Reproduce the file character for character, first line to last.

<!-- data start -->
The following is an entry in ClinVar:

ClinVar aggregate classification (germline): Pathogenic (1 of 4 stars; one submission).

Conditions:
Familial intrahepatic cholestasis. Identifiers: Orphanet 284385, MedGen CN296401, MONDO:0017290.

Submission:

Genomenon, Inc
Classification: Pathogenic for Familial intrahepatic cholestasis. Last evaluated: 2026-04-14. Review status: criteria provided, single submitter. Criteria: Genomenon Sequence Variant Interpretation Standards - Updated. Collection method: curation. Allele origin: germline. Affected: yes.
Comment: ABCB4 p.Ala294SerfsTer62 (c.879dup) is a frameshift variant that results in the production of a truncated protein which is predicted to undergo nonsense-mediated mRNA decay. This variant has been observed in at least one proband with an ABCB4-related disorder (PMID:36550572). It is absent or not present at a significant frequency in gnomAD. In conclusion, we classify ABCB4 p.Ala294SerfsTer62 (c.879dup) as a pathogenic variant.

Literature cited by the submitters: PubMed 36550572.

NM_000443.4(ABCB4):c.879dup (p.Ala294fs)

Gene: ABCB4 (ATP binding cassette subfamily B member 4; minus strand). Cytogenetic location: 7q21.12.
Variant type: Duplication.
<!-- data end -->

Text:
The following is an entry in ClinVar:

ClinVar aggregate classification (germline): Pathogenic (1 of 4 stars; one submission).

Conditions:
Familial intrahepatic cholestasis. Identifiers: Orphanet 284385, MedGen CN296401, MONDO:0017290.

Submission:

Genomenon, Inc
Classification: Pathogenic for Familial intrahepatic cholestasis. Last evaluated: 2026-04-14. Review status: criteria provided, single submitter. Criteria: Genomenon Sequence Variant Interpretation Standards - Updated. Collection method: curation. Allele origin: germline. Affected: yes.
Comment: ABCB4 p.Ala294SerfsTer62 (c.879dup) is a frameshift variant that results in the production of a truncated protein which is predicted to undergo nonsense-mediated mRNA decay. This variant has been observed in at least one proband with an ABCB4-related disorder (PMID:36550572). It is absent or not present at a significant frequency in gnomAD. In conclusion, we classify ABCB4 p.Ala294SerfsTer62 (c.879dup) as a pathogenic variant.

Literature cited by the submitters: PubMed 36550572.

NM_000443.4(ABCB4):c.879dup (p.Ala294fs)

Gene: ABCB4 (ATP binding cassette subfamily B member 4; minus strand). Cytogenetic location: 7q21.12.
Variant type: Duplication.